“In many ways I think I felt a lot of things Ender felt,” says Hood about connecting to the story. “I’m forced into a place. I’m in this military environment that seems crazy. I’m a long way from home. I wasn’t put on a shuttle and sent to Battle School, but I was put on a train and sent a thousand miles away. Suddenly you’re with all these people and this bonding experience with total strangers, some of whom you bond with.”
Hood also mentioned he feels the themes and what the novel says about leadership and childhood is one of the many reasons it’s so beloved by young readers. They are also the reason he feels the story will play so strong for movie audiences. The director also mentioned the theme of someone finding their identity and how strongly he is drawn to such a story, one he finds Ender’s Game shares with his previous work, Tsotsi. “We have this incredible capacity for compassion and kindness as human beings, and we have this capacity for terrible destruction,” Hood goes on to say. “How do we navigate those competing forces? It’s a similar thing where it’s very focused on the development of an individual rather than an ensemble.” McDonough noted that Tsotsi was one of the main reasons they chose Hood as the writer/director of the project.
Hood also mentioned a story from when the project was looking for investors and a studio they went to. The executive they spoke liked the script but didn’t understand why Ender couldn’t just “kick the aliens’ ass” in the end. Hood and McDonough agree they immediately knew this wasn’t where they wanted to make the film. Their passion and vision for how best to capture the themes in Ender’s Game is always evident in the energetic way with which they speak about the film.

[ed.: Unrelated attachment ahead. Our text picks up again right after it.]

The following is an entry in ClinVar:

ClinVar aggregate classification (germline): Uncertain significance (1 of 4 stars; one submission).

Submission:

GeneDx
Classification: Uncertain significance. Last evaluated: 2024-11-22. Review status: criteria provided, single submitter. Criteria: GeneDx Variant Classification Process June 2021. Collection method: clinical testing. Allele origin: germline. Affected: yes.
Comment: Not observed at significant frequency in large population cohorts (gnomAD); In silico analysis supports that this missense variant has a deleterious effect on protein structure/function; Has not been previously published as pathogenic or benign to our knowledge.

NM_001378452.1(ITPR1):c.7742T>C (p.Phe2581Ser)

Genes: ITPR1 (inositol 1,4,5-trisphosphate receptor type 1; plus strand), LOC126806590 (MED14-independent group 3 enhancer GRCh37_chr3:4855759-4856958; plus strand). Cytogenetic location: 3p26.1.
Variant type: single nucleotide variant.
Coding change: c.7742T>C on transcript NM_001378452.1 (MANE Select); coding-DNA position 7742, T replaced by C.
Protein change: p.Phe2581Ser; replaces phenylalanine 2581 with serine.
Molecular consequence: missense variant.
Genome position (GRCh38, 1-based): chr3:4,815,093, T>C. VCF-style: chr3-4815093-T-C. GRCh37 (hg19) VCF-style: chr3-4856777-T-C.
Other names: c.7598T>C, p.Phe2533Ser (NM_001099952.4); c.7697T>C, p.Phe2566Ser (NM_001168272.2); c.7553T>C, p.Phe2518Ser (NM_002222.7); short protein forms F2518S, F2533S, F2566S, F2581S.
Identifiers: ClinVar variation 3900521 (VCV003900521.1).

After speaking with the filmmakers and actors involved in the project, we were allowed back to video village, this time to watch a scene being filmed between Ford and Butterfield. Ford’s Graff is explaining to Ender the dangers of the Formics’ homeworld of Eros, which the two are looking upon through a window. Of course, the planet isn’t there, and the two are rather looking out onto the set of the Command Center.
It goes without saying, though, that whatever ultimate visualization of Eros we have in Ender’s Game is sure to be massive. That’s the principal word when it comes to Ender’s Game. Massive story. Massive themes. Massive vision. And the size of the passion behind getting the film made is no small order. If the visual wonders we were shown and the heated passion for this story is any indication, Ender's Game will be worth the 30-year wait it's taken to get it to the screen. At the very least, it's bound to be massive.
Here's a video blog featuring myself with Germain Lussier from SlashFilm talking about our set visit:
Ender's Game arrives in theaters Friday, November 1st. Watch the trailer right here and see the movie!